1) Partial rework of ingame menu. Even if you do not fully integrate it into the virtual space (projecting its elements on ingame objects, projecting it using real ingame coordinates etc.), you will have to correct the way the menu renders.

2) Strong (even radical) rework of ingame UI. OR doesn’t exactly have the largest resolution and if you just take your HUD and put it in front of your eyes in OR, UI elements will take up too much space. In addition you won’t get the feeling of “bugs in front of your eyes”. This means that you have to rework your UI and decide, what you want to display, while secondary things might be scrapped. You also need to decide, which UI elements should react to head turning. UI, projected to ingame objects (cockpit, helmet etc.) might at the same time have too few pixels on the screens and thus have very low informative value.

3) Your camera architecture should allow for extending. Occulus is not just a device to transfer the image to its screens, but also an input device, using the head turning. Therefore, you have to somehow connect these input data to ingame cameras. If you require the option to look around, the aiming system should be independent on the camera orientation. In our case for example, the gunner camera is composed of both arcade and sniper mode logics. Also, splitting the aiming and camera systems does make the Occulus integration to already existing control systems easier withiut forcing you to override it.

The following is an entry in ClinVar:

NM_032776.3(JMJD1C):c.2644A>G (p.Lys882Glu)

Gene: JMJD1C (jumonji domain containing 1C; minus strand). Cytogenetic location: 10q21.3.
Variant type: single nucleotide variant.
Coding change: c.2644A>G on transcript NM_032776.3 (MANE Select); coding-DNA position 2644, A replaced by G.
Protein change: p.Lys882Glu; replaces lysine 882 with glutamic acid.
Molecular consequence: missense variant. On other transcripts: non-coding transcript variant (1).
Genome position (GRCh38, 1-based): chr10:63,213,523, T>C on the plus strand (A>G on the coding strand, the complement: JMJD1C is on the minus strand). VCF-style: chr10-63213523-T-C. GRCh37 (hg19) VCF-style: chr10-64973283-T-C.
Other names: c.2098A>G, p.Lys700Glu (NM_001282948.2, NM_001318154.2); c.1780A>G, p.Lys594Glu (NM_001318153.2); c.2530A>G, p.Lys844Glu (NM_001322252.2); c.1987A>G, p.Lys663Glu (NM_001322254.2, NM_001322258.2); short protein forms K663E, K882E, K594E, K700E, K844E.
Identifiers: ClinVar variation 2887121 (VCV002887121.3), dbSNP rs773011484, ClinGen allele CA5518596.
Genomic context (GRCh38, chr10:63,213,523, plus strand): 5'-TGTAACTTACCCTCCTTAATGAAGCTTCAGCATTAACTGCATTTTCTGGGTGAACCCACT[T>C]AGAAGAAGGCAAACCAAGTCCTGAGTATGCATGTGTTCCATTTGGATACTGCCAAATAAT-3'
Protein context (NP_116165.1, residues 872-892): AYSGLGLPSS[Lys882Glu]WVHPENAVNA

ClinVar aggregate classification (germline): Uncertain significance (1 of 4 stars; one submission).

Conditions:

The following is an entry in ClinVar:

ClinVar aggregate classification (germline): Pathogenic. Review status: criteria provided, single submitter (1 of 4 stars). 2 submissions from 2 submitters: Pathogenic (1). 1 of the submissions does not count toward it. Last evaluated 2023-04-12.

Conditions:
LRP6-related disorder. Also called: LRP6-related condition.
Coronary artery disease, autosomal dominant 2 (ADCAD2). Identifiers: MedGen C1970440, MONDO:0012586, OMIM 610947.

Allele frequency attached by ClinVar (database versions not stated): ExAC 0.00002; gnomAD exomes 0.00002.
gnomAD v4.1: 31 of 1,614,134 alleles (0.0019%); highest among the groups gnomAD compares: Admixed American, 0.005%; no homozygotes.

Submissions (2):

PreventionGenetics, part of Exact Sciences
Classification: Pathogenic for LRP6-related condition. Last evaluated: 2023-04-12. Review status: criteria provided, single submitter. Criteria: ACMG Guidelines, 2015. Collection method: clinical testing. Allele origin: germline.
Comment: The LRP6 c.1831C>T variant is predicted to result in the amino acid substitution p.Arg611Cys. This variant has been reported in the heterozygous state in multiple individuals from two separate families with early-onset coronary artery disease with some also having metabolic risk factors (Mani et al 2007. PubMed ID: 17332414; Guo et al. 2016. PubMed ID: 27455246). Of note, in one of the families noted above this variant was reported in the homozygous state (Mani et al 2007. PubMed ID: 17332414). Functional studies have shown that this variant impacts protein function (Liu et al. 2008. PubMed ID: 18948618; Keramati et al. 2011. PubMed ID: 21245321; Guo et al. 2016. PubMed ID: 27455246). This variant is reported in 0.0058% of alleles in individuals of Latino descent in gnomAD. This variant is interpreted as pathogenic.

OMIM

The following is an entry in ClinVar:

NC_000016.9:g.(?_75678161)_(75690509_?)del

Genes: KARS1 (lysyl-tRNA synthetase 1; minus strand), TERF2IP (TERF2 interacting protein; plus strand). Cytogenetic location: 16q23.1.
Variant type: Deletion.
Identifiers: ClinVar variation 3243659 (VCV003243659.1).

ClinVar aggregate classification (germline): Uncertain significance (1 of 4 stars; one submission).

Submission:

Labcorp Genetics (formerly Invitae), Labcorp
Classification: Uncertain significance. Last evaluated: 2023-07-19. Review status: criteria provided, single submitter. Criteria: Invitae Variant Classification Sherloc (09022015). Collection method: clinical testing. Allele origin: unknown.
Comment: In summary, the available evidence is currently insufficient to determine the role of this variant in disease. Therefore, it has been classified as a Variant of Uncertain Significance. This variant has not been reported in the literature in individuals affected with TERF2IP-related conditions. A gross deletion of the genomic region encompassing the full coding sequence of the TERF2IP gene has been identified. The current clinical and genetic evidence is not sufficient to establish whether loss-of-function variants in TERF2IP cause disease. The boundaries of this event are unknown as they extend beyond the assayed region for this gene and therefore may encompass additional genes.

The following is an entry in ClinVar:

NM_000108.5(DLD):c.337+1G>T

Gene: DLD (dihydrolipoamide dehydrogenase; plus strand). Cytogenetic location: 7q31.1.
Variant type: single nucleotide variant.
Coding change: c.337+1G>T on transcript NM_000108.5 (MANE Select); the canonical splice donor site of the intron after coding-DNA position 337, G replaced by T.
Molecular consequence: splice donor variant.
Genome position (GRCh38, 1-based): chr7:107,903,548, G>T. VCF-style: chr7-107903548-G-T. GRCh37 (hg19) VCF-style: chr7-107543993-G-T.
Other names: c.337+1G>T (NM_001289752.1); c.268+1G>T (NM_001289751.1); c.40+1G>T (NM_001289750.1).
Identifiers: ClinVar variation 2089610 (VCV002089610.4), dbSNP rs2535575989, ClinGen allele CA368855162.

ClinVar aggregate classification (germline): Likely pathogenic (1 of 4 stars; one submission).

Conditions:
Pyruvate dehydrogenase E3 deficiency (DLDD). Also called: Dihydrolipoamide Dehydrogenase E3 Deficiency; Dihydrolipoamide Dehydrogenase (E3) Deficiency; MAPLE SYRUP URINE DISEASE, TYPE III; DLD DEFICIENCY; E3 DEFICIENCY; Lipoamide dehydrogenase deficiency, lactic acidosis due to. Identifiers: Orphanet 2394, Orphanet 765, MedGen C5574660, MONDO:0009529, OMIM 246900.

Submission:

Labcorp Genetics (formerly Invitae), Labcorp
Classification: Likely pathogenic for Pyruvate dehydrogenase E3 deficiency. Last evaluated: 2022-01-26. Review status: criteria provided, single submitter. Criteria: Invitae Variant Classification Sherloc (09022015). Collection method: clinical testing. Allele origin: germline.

4) Last, but not least: the Occulus requires a control system tailored specifically for it. An implementation, in which the movement by Occulus is the same as the movement by mouse, might actually suck (this variant however is suitable for airplane simulators only, where the mechanism of pilot head movement is implemented already anyway and the cockpit POV is the main one in the game).

Shortly, the advantages of Occulus are:
– it is open enough to allow developer cooperation
– SDK development
– PR
– John Carmack (lol)

The disdvantages are:
– missing general recommendations for game implementation
– chromatic aberration issues in version 0.4.2
– complications with perception in third person games (regardless of whether the “hero” is a human, or a tank)
– general issues of all helmets: focus, resolution (even in HD), discomfort during prolonged use (neck pain and headaches)